Wildest Dreams by Rosanne Bittner was first published in 1994 and has been reissued by Sourcebooks this month. Other readers will probably say this book is not a romance novel, and they'd kinda have a point. It's not a romance novel like the ones being published today. It's not the story of a courtship. No, it's the story of a couple, and the journey they go on together over the course of 25 years. Hell, the hero and heroine are declaring their love and getting married within the first 50 pages here. So what does the author do with the remaining 510 pages? Oh man, what doesn't she?
Lettie MacBride's family is leaving St. Louis to escape their memories. A prosperous family, the Kansas-Missouri border conflict leading up to (and during) the Civil War has taken its toll. Lettie paid the highest price, surviving a rape that left her pregnant with her now toddler son, Nathan. Ironically this conflict gives the family the perfect lie to tell in order to protect Lettie - her husband died as a result of the border conflict. However they know they must leave Missouri if there is any hope of Lettie and Nathan having a normal life.
Luke Fontaine is heading west to escape his own memories. His father, a successful businessman, never let Luke forget that he believed he was a bastard - a product of an affair his unfaithful, now dead, wife had. With a belly full of anger and resentment, plus more pride than any one man should probably have, Luke is determined to make something of himself. To show his old man that he has worth. And his dream? To settle in Montana, acquire a ton of land, and be a cattle rancher. During this time Montana is still largely unsettled, with dangers not only from Indians and outlaws, but from the elements as well. He has no plans to drag a woman along for the ride, and then he meets Lettie. He falls like a ton of bricks, and before the reader has a chance to catch her breath, he's convincing Lettie to marry him.
Even with knowing the history of the romance genre, I would still classify this story as more saga than romance. And like all sagas, the reader has to give things time. The reader has to be patient. The author is setting her stage. She's introducing her characters. She's painting the landscape. And honestly, nobody really does this better than Bittner. When she's firing on all cylinders, she's a master at it. I have never set foot in Montana in my life, but Bittner took me there. I heard the relentless wind. I barely survived the ungodly winters, and yet I saw the beauty as well. It's easy to see why Luke becomes obsessed with making something of himself in Montana, and it's easy to to see why ultimately Lettie cannot imagine being any place else.
I also deeply appreciated that the author doesn't sugarcoat the reality of what settling the American west must have been like. This is a harsh, desolate place the author gives readers. There is no law. There is no civilization. Yes, the men had to be strong, but the women had to be stronger. It took a lot of guts to be a woman trying to make it out west. A lot of guts. Because of that, readers shouldn't expect a lot of unrelenting happiness in this story. It's a story of actions and consequences. Luke does things, makes choices, and there are consequences. Consequences that effect Lettie, consequences that effect their children. Bad things happen to good people in this book. People get sick, people get hurt, people die. The author doesn't break the cardinal romance rule - both Luke and Lettie live - but no other character is sacred, including some of the children.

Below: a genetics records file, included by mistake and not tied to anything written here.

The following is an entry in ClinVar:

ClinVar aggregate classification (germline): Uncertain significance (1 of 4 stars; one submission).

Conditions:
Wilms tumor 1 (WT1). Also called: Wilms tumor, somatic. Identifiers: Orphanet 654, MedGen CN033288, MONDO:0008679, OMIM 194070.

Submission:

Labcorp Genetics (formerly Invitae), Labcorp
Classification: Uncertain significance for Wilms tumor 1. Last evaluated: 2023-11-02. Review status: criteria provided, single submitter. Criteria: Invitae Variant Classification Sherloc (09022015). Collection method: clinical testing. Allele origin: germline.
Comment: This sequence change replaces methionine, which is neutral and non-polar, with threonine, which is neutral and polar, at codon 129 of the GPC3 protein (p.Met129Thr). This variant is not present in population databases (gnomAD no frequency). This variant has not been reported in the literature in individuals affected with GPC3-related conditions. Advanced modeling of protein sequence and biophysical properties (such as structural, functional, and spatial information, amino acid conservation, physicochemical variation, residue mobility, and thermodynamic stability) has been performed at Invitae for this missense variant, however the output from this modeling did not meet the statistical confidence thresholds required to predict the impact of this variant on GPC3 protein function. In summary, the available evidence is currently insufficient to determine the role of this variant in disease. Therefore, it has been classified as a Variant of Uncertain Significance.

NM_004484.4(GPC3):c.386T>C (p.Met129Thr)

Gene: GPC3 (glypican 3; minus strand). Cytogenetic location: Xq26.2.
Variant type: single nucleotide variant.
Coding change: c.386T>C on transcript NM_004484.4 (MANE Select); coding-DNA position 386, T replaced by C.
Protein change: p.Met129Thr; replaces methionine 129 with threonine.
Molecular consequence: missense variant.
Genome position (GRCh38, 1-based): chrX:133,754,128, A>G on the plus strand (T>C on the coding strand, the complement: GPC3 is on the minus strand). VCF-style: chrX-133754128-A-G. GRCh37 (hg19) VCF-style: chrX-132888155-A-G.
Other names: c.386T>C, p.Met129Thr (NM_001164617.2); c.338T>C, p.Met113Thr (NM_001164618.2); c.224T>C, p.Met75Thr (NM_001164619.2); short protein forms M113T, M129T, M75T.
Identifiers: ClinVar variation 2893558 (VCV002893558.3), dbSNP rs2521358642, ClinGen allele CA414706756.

During the 1980s and 1990s, Indian romances were extremely popular. Contrary to current popular opinion, not all of them sucked eggs. Bittner is the one author I've read who consistently delivers interesting Native characters. She doesn't make them one-dimensional and she doesn't give readers noble savages spouting pseudo-New Age psychobabble. Even in this book, where it would have been so easy to paint some of the Sioux characters as completely villainous? She avoids that. Even when they do things that aren't very nice, as the reader you understand their choices. It's not all "white man bad Native man goody-goody." All of the characters in this story are both good and bad. Plus nobody, nobody can write outsiders quite the way Bittner does. She gives readers one in this book, albeit in the form of one of the secondary characters.
Now, is this a perfect book? Well, no. I'll be honest, the writing is more than a little lumpy in spots - especially in the early chapters. Also, after a while it does get tiresome that every man seems to fall in love with Lettie on sight, and there were some story lines I enjoyed (Lettie's son Nathan) more so than others (pretty much anything involving son Tyler). But with a book like this one? It was so easy for me to let go of the elements that didn't work for me. Why? Because Bittner gives me a saga. She gives me a soap opera. She gives me a big, sweeping, rip-roarin' western. People, I'm going to be blunt. Books like this aren't being published in the romance genre anymore - and it's a damn cryin' shame. Yes, it's in trade paperback. Yes, the digital price is going to run a bit higher. But you know what? Buy it on principle. Buy it because this is what we used to see in the romance genre and aren't getting anymore. Buy it because even with its faults, it's still a damn fine story - a story that will stick to your ribs after you finish it. No, it's not perfect - but you know what? I'm pretty OK with that.
Final Grade = B+